The current foreign aid and development approach to architecture and construction has been plagued by what we may call ‘short-termism’ – a common mantra of build cheap, build quick, and repeat. While short-term, emergency needs must be addressed adequately, we risk repeat disasters, repeat outbreaks, and keeping vulnerable places vulnerable unless we simultaneously address long-term building needs.
Take the cholera epidemic that broke out in Haiti in early 2011 as an example. Emergency tents popped up everywhere to stem the tide of the epidemic. And while those response efforts were crucial to halt the surge, the long-term infrastructure that is desperately needed to thwart the next outbreak—waste pipes, toilets, and permanent treatment centers – remains unbuilt. So in its place, to address day-to-day inequities, organizations are pushing for community-based interventions and strong visionary leadership.
GHESKIO, which has provided continuous medical care in Haiti since 1982, is currently leading a response that provides hands-on medical care and preventive treatment to improve health outcomes. And they’ve already seen great results. In 2014, of the 1,195 patients with acute diarrhea treated by GHESKIO, less than 40 percent of patients had documented cholera and none of those who received the oral cholera vaccine had cholera. Even more striking however is that only about 8 percent of the patients came from the slums of Cite de Dieu (estimated 75,000 people), which is the immediate catchment area of the center.
These low rates mark significant progress in addressing the health needs of vulnerable populations. But without strong infrastructure these successes will be limited. To fully address cholera and other health challenges, we need both effective health care and strong long-term infrastructure.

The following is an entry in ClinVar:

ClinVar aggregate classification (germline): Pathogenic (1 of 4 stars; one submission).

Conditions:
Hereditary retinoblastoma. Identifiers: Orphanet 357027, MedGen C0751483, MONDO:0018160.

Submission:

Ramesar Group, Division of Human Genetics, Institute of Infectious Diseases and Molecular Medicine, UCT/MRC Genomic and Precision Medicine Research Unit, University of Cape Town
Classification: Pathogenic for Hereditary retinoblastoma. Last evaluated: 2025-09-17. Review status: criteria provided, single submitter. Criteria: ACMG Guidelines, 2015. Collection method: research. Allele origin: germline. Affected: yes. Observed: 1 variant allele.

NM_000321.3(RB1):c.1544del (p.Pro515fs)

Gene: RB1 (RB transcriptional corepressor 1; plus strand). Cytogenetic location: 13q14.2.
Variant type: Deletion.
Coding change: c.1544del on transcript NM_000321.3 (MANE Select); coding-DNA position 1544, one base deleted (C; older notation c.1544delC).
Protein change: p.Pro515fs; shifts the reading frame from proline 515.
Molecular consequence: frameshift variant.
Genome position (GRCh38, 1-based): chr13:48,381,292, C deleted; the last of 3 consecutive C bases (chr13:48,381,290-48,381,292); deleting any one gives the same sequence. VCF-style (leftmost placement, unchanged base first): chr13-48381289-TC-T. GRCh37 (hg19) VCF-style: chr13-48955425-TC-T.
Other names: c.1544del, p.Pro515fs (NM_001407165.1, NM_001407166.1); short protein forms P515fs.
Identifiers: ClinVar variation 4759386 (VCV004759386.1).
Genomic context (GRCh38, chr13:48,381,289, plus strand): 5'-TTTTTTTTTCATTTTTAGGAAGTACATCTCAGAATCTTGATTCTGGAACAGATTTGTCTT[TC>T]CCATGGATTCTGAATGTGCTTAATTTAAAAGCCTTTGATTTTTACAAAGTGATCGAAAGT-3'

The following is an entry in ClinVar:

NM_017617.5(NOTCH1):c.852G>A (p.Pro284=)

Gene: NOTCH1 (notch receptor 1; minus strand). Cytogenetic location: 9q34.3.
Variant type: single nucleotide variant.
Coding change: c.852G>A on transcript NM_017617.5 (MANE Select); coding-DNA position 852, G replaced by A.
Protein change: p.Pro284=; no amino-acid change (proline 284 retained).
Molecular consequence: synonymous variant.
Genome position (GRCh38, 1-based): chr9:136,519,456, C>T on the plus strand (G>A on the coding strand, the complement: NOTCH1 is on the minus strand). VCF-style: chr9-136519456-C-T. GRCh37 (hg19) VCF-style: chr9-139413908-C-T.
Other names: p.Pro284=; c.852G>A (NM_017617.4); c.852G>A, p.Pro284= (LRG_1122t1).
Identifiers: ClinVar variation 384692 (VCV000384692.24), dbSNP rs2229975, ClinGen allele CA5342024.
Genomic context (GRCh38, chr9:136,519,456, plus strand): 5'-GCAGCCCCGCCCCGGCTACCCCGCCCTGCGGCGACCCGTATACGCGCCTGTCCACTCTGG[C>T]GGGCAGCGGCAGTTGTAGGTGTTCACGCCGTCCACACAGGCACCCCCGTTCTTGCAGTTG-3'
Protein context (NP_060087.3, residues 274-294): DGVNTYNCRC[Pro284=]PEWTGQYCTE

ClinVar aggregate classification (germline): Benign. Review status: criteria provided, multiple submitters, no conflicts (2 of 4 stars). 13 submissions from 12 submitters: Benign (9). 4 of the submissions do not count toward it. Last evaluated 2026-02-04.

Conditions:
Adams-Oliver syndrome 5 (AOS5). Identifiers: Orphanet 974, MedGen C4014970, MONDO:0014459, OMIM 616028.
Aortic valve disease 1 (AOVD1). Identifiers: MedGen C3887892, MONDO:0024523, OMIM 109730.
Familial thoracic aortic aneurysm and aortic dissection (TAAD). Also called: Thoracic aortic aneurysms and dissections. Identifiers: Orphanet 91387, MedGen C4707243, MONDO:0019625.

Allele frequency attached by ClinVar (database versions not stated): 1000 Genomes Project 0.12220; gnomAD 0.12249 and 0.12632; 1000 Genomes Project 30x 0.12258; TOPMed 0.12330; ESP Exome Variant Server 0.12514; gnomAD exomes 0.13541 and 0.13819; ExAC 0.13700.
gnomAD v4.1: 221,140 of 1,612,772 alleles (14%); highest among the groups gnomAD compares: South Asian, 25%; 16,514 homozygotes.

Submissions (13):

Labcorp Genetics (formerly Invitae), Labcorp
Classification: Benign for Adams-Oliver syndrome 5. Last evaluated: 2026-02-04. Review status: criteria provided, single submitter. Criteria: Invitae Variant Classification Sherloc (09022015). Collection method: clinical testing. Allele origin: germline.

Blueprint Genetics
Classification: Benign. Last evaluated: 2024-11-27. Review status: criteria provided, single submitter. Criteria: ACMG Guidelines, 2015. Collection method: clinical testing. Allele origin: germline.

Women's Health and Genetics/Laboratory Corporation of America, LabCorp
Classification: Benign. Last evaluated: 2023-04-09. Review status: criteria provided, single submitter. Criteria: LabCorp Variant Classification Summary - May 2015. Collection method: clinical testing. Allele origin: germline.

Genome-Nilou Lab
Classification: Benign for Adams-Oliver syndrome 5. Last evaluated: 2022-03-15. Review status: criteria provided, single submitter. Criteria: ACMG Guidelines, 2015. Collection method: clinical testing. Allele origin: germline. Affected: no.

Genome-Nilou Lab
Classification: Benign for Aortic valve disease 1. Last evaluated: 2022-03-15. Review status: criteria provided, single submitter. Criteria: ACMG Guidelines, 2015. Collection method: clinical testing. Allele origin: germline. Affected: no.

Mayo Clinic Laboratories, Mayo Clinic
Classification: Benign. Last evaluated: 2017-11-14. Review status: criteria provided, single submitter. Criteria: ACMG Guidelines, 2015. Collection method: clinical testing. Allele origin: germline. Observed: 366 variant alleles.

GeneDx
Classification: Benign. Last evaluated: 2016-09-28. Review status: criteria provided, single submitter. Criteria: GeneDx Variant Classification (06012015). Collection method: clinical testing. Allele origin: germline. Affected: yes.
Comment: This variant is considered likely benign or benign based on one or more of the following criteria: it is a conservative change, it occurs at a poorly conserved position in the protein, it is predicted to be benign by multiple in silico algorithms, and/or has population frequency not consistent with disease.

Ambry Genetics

This is why, in 2013, MASS Design Group and Les Centres GHESKIO made a CGI commitment to build Port-au-Prince’s first Permanent Diarrhea Training and Treatment Center. This center will not only provide space for patients to receive treatment for the disease, but also ensure safe decontamination of waste and provide clean chlorinated water from an on-site Chlorine factory – minimizing the recontamination of water and consequent spread of cholera.
For more stories about the Clinton Foundation's work in Haiti visit Partners in Haiti's Future.
A permanent center also means that more patients can be treated and more staff can be trained, thereby increasing local capacity and improving services in the long term. Finally, the center will provide educational opportunities for the population and door-to door oral cholera vaccine delivery. The center’s holistic approach will help us advance our goal of not just treating cholera, but eliminating the disease entirely.
A building alone is not enough, but a building coupled with effective health care can begin to build Haiti’s capacity to withstand future disasters. It is our hope, too, that this collaboration proves why more long-termism is needed – and how we can effectively work to prevent the next disaster while still dealing with our current crises.